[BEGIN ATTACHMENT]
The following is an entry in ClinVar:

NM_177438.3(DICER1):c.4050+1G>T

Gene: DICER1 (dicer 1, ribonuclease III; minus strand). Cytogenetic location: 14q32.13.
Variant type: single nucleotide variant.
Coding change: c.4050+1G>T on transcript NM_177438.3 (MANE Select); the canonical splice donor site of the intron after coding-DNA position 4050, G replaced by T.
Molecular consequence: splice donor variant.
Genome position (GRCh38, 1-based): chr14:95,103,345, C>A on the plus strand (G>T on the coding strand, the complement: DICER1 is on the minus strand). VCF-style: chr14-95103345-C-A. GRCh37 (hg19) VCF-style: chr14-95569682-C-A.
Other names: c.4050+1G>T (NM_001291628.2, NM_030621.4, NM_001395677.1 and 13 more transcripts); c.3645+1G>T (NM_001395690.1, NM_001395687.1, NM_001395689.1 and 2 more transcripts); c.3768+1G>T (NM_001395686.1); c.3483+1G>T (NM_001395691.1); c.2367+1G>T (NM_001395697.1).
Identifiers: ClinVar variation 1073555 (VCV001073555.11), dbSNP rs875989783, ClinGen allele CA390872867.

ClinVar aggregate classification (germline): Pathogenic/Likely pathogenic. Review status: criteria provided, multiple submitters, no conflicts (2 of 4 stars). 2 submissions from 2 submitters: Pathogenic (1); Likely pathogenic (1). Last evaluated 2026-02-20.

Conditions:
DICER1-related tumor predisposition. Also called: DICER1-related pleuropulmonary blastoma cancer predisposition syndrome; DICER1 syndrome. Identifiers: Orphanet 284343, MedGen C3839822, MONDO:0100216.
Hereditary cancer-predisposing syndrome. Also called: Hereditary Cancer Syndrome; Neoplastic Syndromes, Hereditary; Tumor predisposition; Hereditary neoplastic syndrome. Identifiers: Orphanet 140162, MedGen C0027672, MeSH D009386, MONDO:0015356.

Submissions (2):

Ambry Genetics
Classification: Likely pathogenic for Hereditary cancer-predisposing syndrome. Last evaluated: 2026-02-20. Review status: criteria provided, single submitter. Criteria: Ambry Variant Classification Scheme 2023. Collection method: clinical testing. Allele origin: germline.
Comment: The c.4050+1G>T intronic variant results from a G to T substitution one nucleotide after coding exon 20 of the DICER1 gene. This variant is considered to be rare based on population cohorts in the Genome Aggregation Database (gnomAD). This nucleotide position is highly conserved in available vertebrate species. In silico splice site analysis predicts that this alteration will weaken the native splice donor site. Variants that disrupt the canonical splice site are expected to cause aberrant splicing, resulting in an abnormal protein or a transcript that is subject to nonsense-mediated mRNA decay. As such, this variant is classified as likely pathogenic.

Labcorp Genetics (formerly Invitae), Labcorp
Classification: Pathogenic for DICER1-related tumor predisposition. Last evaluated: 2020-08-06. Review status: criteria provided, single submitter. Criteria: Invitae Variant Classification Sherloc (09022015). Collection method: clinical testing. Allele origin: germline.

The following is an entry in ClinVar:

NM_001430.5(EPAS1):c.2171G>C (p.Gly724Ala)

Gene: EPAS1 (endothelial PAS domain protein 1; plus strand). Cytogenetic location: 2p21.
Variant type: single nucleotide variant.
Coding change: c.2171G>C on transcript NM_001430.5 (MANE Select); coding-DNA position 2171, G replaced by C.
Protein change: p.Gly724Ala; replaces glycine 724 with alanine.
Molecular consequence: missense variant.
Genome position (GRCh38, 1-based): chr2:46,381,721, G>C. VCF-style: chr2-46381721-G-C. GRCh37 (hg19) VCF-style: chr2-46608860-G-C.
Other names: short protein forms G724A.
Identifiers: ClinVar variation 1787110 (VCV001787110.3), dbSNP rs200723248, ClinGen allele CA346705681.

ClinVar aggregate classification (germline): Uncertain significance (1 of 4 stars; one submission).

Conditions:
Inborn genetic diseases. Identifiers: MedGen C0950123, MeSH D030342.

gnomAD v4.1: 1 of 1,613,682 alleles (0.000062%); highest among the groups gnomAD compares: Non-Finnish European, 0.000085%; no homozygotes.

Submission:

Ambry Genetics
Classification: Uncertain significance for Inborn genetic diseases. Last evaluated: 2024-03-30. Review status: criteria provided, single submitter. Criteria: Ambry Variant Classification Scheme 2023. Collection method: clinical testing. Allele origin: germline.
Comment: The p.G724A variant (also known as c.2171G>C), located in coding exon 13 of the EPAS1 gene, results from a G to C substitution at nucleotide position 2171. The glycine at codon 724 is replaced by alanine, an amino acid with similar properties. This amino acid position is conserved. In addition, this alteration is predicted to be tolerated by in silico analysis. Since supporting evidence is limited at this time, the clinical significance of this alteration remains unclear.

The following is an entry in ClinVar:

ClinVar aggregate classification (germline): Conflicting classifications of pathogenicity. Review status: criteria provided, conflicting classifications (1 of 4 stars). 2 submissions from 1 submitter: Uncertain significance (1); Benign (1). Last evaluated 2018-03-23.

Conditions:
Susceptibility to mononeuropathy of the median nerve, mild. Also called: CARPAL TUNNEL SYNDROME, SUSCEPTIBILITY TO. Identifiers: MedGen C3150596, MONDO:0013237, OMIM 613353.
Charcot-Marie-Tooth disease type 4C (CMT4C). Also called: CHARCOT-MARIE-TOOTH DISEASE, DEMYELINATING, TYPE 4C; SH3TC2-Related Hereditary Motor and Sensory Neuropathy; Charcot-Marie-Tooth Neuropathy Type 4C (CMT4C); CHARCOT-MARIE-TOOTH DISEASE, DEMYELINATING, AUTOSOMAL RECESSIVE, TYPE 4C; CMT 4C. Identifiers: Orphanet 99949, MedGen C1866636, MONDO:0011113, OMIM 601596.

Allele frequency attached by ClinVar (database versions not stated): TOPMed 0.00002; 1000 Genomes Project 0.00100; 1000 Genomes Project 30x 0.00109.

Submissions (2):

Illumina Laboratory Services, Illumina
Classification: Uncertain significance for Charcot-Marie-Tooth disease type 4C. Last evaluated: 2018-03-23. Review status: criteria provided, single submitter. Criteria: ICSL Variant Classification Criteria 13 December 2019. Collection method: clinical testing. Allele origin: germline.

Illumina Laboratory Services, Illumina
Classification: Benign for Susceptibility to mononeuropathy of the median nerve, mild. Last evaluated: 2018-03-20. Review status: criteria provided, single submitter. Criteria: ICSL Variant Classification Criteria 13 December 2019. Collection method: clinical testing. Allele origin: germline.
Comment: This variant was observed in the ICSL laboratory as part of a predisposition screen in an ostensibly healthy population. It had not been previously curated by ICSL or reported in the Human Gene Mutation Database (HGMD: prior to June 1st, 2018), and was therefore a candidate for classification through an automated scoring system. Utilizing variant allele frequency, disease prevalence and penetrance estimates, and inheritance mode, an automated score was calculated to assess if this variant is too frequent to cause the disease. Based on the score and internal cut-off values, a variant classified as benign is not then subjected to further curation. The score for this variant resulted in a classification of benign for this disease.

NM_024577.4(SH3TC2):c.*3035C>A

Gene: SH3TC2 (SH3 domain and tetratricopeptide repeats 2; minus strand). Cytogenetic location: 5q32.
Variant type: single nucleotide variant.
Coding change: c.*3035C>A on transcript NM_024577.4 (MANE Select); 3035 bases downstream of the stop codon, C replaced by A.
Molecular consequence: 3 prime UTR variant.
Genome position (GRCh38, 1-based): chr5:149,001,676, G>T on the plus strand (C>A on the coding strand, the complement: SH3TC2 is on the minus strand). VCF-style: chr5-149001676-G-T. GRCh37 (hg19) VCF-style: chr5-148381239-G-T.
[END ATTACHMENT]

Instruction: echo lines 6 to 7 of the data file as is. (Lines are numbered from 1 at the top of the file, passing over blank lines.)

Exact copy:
Molecular consequence: splice donor variant.
Genome position (GRCh38, 1-based): chr14:95,103,345, C>A on the plus strand (G>T on the coding strand, the complement: DICER1 is on the minus strand). VCF-style: chr14-95103345-C-A. GRCh37 (hg19) VCF-style: chr14-95569682-C-A.